Websites still have bills to pay. Start checking out after finding the perfect flight through Priceline and you'll be asked if you want to buy travel protection insurance. No? How about a place to stay? No? Will you need a car while you're away? No?
Even Kayak and Bing Travel can get in your face with third-party ads. They do link directly to travel sites, so that's a plus, but it pays to be a disciplined online travel shopper.

Bon voyage.

The company is continuing to fight against the tide: Hotel booking transactions fell 10% in the fourth quarter of last year, and rallied slightly for 1% increase year-over-year in the first quarter. Hotel room nights grew 3% year-over-year for Orbitz.

Sales at Orbitz have been pushed higher by vacation packages and an increase in mobile bookings, but offset by expensive air travel prices -- a clear reason for it to tap into any data it can find to steer potential bigger spenders toward pricier resort choices. Given that Orbitz says 90% of people who book a hotel choose one that appears on the first page of results, targeting those to the individual shopper is essential.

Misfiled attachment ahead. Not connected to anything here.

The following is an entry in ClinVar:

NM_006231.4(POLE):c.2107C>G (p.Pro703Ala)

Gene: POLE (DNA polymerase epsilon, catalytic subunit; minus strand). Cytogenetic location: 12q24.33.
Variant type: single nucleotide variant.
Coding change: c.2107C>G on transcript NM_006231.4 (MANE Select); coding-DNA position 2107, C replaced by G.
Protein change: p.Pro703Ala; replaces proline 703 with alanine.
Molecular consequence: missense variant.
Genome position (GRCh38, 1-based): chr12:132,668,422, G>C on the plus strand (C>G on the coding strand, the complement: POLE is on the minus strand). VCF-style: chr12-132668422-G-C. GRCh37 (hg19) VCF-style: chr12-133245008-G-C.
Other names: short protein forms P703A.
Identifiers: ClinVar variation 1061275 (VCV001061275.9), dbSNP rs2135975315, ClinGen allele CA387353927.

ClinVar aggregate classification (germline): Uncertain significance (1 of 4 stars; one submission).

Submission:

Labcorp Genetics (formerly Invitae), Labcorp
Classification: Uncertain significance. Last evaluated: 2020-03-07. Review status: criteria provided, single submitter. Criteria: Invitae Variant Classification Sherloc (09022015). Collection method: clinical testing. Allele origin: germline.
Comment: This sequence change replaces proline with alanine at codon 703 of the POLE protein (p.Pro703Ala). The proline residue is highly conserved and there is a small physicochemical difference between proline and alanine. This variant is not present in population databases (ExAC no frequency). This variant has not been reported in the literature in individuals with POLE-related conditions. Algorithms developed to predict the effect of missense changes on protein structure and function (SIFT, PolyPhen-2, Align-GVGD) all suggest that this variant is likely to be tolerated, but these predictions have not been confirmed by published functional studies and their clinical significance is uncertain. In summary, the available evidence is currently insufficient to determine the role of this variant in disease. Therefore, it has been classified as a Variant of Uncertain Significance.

The flight ahead for Orbitz might be slightly turbulent: Goldman Sachs estimaties that 22% of Orbitz's second quarter revenue will come from Europe with the dollar-euro and dollar-pound comparison decreasing 3% and 7%, respectively.

But perhaps tapping into the psychology of our computer-buying habits will help Orbitz navigate a smoother path into the future.